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Tom Sarris' Orleans House
By Phyllis C. Richman
Washington Post Restaurant Critic
From The Washington Post Dining Guide, November 1996

| 1213 Wilson Blvd., Arlington, Va.
(703) 524-2929

Hours of Operation and Prices
Lunch: M-F 11-3:30; Entrees: $5.50-$13
Dinner: M-Sat 4-11, Sun 4-10; Entrees: $5.50-$15

Other Information
• Credit Cards: All major
• Dress: Casual
• Reservations: Recommended for large parties
• Parking: Validated garage
• Metro: Rosslyn
• Handicapped accessible

The quantity/price ratio is as good as it gets here. For one low price, you can have all the salad you can eat (with cheeses added at dinner). For $1 more at lunch you can add a half-pound hamburger. For a few dollars more you can have the salad bar with rib roast (on the bone ) and potatoes. The surprise is that it's not bad.

All this, of course, is no secret. So even though there are two duplicate salad displays to speed the line, it goes slowly. No wonder. Crowded onto the huge cart of ice are nearly 30 salad fixings, six dressings plus some psychedelic-red vinegar and oil and stacks of bread. You start with a mid-sized glass plate and face two bowls of lettuce nearly the size of bathtubs. As you pile on the usual shredded carrots, mushy tomatoes, finely sliced peppers and onions, broccoli and cauliflower, you come to a few show-stoppers. Hominy, small, brown pea beans, chopped, cooked kale and pickled green tomatoes slow down the line for gawkers. Green and wax beans, corn salad and chickpeas add more familiar variety. But there are no luxury items - no olives or anchovies.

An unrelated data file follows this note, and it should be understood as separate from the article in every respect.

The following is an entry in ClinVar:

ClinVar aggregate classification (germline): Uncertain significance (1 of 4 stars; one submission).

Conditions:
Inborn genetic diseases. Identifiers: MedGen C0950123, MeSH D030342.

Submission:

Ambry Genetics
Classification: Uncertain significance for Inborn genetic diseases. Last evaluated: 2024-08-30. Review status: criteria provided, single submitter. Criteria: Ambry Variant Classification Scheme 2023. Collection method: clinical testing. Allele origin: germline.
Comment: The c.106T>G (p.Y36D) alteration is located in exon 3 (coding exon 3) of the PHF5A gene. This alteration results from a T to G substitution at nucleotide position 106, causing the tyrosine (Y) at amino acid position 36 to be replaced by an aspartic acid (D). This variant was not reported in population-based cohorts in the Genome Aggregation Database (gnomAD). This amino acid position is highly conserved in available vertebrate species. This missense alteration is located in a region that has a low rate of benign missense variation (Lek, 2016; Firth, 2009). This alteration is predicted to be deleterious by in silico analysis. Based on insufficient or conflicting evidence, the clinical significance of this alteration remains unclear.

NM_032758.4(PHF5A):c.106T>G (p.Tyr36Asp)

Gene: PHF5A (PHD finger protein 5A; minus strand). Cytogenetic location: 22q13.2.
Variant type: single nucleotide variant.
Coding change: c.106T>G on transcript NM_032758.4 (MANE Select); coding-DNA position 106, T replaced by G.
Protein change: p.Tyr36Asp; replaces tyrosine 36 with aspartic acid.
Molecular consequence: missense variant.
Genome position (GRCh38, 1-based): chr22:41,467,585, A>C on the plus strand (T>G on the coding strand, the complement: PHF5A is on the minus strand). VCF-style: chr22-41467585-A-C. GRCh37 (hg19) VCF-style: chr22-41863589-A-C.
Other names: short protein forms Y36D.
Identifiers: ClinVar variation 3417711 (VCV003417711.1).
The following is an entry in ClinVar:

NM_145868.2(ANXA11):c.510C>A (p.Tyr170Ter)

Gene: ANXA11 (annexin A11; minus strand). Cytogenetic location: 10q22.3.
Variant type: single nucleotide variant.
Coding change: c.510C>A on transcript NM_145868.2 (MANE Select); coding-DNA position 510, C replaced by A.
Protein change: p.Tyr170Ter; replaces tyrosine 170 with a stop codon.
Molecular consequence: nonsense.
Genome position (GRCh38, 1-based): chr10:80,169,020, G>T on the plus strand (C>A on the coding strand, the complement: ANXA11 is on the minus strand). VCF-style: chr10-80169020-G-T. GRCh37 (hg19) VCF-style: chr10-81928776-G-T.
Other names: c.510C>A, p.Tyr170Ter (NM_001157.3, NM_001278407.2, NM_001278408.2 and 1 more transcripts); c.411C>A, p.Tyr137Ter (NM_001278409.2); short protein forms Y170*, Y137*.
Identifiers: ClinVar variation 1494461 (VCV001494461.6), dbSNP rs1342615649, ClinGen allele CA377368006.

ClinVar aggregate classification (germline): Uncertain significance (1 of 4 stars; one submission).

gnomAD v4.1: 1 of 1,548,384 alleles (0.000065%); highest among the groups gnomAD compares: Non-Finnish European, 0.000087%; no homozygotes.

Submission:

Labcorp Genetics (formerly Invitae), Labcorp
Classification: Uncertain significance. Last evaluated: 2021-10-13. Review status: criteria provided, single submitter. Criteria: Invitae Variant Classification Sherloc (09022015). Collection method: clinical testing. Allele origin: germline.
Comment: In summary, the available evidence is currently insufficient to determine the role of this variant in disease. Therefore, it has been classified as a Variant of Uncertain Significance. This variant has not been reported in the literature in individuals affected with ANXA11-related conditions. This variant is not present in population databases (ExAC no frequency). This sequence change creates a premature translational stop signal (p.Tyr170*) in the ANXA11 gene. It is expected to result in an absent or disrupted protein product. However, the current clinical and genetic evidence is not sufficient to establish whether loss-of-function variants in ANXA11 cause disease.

The raw stuff is kept fresh, since the turnover is so swift. But most of the rest is canned and bland. On a salad bar, that's easily remedied. Pickled hot peppers can liven up the mix. And for extra crunch, the croutons keep company with fried chow mein noodles. Besides, once you bury your vegetable mound in thick, creamy dressing, everything melds into a generic salad taste anyway.

Mushy canned vegetables? Who cares? I've had a lot worse roast beef dinners at four times the price.

© Copyright 1998 The Washington Post Company

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